This first of four Mostly Mozart concerts conducted by Andrew Manze showcased two of Beethoven’s masterworks, opening with an uncommonly gentle reading of the Violin Concerto. Following a superbly rendered orchestral introduction, Vilde Frang made a radiant entry. Her light-touch articulation, song-like vitality, and extraordinary range of tone were truly mesmerizing, and embraced an otherworldly rendition of Kreisler’s lyrical cadenza. Extremely attentive to dynamics and tempo, she and the MMFO were perfectly coordinated. Frang takes an odd, seemingly-disinterested stance when not playing. With her violin hanging by her side, she stands nearly motionless, calmly gazing around. And then, when she lifts her instrument, her demeanor transforms. Her intimate, searching style – especially evident in the delicate Larghetto – was followed by understated if heavenly playing in the Finale, granted a sensitive accompaniment.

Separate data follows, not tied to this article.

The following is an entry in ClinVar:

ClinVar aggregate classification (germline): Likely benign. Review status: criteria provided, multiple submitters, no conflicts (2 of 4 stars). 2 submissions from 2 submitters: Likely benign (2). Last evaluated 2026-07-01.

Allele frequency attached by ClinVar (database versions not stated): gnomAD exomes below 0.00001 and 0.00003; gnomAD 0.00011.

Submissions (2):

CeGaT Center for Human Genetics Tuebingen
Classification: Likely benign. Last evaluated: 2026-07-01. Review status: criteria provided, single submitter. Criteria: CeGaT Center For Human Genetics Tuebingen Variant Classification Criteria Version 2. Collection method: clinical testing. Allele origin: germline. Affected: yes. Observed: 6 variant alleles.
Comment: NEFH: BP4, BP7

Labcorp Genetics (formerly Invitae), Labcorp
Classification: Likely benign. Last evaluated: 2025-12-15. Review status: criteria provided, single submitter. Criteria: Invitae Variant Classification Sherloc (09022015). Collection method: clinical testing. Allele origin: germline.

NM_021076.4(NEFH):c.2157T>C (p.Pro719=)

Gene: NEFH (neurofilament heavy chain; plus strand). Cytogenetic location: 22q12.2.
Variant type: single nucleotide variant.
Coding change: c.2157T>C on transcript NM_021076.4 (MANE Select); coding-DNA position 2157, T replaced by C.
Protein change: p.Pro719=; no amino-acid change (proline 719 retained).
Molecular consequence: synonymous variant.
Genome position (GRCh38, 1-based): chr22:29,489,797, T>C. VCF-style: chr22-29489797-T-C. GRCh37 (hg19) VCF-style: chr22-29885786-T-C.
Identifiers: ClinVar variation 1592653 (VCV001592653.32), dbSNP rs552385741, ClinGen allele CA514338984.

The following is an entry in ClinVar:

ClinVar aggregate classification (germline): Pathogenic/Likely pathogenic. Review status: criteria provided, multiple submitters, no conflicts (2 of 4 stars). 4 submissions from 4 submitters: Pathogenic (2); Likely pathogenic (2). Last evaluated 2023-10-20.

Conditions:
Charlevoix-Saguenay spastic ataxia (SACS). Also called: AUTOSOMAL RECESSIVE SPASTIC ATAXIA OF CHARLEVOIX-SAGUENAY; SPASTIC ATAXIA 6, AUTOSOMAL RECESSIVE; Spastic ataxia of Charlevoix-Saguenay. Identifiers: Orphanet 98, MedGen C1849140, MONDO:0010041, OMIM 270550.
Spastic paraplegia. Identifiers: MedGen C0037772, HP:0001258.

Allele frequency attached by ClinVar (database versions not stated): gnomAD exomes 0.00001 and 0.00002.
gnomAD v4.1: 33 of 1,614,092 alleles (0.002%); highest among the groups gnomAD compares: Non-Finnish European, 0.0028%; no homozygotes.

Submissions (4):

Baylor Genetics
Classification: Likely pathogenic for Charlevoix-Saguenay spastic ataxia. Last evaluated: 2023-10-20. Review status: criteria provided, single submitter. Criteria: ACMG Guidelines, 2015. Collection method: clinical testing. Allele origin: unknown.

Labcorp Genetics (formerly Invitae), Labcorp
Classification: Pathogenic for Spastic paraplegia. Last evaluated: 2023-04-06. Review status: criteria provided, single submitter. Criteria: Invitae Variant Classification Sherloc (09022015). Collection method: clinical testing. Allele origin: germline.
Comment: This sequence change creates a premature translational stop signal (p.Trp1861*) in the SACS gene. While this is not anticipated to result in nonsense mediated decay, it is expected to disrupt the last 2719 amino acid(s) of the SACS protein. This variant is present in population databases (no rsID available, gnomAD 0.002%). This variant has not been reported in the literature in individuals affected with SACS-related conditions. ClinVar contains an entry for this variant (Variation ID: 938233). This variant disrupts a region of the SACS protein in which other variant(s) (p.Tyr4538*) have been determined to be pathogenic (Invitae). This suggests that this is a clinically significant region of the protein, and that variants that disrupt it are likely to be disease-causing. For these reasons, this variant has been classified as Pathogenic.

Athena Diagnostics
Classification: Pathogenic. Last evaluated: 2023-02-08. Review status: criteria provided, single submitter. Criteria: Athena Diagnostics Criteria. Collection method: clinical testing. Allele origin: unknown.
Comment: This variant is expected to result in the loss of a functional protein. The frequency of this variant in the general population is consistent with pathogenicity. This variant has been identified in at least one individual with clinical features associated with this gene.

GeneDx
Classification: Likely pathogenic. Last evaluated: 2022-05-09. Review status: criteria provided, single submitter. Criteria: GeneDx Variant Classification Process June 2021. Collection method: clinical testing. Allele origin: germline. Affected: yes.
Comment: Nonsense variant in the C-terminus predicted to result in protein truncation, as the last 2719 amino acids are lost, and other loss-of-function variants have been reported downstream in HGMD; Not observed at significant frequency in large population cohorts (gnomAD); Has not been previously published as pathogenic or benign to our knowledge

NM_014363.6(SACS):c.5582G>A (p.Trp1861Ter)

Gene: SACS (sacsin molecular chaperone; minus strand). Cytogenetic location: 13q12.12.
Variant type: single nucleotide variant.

With his highly energetic and totally committed conducting, Manze then delivered a gracefully lyrical account of the ‘Eroica’, characterized by crisp strings and exceptional clarity from woodwinds. Tempos for the first movement varied considerably, and in the ‘Funeral March’ his dignified and spacious reading gave full emotional weight to the music, followed by an exuberant and bouncy Scherzo, marked by particularly playful contributions from the three horns. It was the urgent Finale, with its wonderfully transparent textures, that provided the most drama. But, on the whole, this was a performance more elegant than exciting.